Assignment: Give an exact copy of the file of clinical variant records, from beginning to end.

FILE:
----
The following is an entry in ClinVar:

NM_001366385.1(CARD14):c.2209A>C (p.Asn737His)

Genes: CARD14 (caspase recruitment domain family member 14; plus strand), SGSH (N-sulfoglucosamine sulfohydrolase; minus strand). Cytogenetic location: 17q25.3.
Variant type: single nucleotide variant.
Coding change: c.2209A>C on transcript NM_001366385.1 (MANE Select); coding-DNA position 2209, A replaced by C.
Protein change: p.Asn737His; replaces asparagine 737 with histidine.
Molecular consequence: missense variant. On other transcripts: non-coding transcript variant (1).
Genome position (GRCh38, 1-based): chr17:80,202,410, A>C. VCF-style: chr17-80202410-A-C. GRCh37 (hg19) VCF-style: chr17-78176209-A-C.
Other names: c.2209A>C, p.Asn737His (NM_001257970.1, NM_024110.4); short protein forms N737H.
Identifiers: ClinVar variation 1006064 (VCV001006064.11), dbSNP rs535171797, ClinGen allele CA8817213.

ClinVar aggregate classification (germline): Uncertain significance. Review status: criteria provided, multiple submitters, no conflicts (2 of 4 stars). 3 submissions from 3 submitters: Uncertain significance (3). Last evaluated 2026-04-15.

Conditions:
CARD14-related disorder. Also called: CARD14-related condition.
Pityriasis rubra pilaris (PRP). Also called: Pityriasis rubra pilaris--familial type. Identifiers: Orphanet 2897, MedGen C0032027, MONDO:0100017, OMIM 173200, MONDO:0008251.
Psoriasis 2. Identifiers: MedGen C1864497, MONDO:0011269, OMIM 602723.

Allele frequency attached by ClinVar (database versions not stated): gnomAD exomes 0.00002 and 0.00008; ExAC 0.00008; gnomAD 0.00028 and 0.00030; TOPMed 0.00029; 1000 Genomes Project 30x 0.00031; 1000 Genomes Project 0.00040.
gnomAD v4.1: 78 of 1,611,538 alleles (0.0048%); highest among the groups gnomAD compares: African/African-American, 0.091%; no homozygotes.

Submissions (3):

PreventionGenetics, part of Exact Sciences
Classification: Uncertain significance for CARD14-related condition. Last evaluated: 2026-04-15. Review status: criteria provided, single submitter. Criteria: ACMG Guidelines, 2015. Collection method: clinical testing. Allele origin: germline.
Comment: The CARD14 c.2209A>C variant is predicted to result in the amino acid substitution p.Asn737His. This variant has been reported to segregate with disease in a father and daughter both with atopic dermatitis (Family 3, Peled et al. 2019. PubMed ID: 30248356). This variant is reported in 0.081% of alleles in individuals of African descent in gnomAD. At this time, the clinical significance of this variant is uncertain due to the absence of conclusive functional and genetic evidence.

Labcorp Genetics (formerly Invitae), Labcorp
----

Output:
The following is an entry in ClinVar:

NM_001366385.1(CARD14):c.2209A>C (p.Asn737His)

Genes: CARD14 (caspase recruitment domain family member 14; plus strand), SGSH (N-sulfoglucosamine sulfohydrolase; minus strand). Cytogenetic location: 17q25.3.
Variant type: single nucleotide variant.
Coding change: c.2209A>C on transcript NM_001366385.1 (MANE Select); coding-DNA position 2209, A replaced by C.
Protein change: p.Asn737His; replaces asparagine 737 with histidine.
Molecular consequence: missense variant. On other transcripts: non-coding transcript variant (1).
Genome position (GRCh38, 1-based): chr17:80,202,410, A>C. VCF-style: chr17-80202410-A-C. GRCh37 (hg19) VCF-style: chr17-78176209-A-C.
Other names: c.2209A>C, p.Asn737His (NM_001257970.1, NM_024110.4); short protein forms N737H.
Identifiers: ClinVar variation 1006064 (VCV001006064.11), dbSNP rs535171797, ClinGen allele CA8817213.

ClinVar aggregate classification (germline): Uncertain significance. Review status: criteria provided, multiple submitters, no conflicts (2 of 4 stars). 3 submissions from 3 submitters: Uncertain significance (3). Last evaluated 2026-04-15.

Conditions:
CARD14-related disorder. Also called: CARD14-related condition.
Pityriasis rubra pilaris (PRP). Also called: Pityriasis rubra pilaris--familial type. Identifiers: Orphanet 2897, MedGen C0032027, MONDO:0100017, OMIM 173200, MONDO:0008251.
Psoriasis 2. Identifiers: MedGen C1864497, MONDO:0011269, OMIM 602723.

Allele frequency attached by ClinVar (database versions not stated): gnomAD exomes 0.00002 and 0.00008; ExAC 0.00008; gnomAD 0.00028 and 0.00030; TOPMed 0.00029; 1000 Genomes Project 30x 0.00031; 1000 Genomes Project 0.00040.
gnomAD v4.1: 78 of 1,611,538 alleles (0.0048%); highest among the groups gnomAD compares: African/African-American, 0.091%; no homozygotes.

Submissions (3):

PreventionGenetics, part of Exact Sciences
Classification: Uncertain significance for CARD14-related condition. Last evaluated: 2026-04-15. Review status: criteria provided, single submitter. Criteria: ACMG Guidelines, 2015. Collection method: clinical testing. Allele origin: germline.
Comment: The CARD14 c.2209A>C variant is predicted to result in the amino acid substitution p.Asn737His. This variant has been reported to segregate with disease in a father and daughter both with atopic dermatitis (Family 3, Peled et al. 2019. PubMed ID: 30248356). This variant is reported in 0.081% of alleles in individuals of African descent in gnomAD. At this time, the clinical significance of this variant is uncertain due to the absence of conclusive functional and genetic evidence.

Labcorp Genetics (formerly Invitae), Labcorp